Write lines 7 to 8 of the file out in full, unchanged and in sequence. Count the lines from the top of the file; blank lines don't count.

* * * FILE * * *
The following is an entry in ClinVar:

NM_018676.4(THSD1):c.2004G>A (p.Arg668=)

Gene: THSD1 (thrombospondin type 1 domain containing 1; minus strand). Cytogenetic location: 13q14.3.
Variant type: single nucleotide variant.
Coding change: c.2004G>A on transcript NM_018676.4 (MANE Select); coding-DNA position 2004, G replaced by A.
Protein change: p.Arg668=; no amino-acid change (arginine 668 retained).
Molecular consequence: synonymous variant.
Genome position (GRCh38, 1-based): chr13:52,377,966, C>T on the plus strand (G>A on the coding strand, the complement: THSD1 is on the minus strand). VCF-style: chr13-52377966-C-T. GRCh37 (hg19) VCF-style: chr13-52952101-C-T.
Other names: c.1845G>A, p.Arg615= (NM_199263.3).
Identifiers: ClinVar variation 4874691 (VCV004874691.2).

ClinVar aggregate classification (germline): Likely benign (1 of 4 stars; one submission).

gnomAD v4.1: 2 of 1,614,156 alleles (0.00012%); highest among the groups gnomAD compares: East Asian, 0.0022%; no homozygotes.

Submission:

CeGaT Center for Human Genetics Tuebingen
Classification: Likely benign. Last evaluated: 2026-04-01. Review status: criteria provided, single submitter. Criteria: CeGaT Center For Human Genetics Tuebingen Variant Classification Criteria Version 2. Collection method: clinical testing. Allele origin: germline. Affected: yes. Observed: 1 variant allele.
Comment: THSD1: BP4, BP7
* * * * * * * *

Molecular consequence: synonymous variant.
Genome position (GRCh38, 1-based): chr13:52,377,966, C>T on the plus strand (G>A on the coding strand, the complement: THSD1 is on the minus strand). VCF-style: chr13-52377966-C-T. GRCh37 (hg19) VCF-style: chr13-52952101-C-T.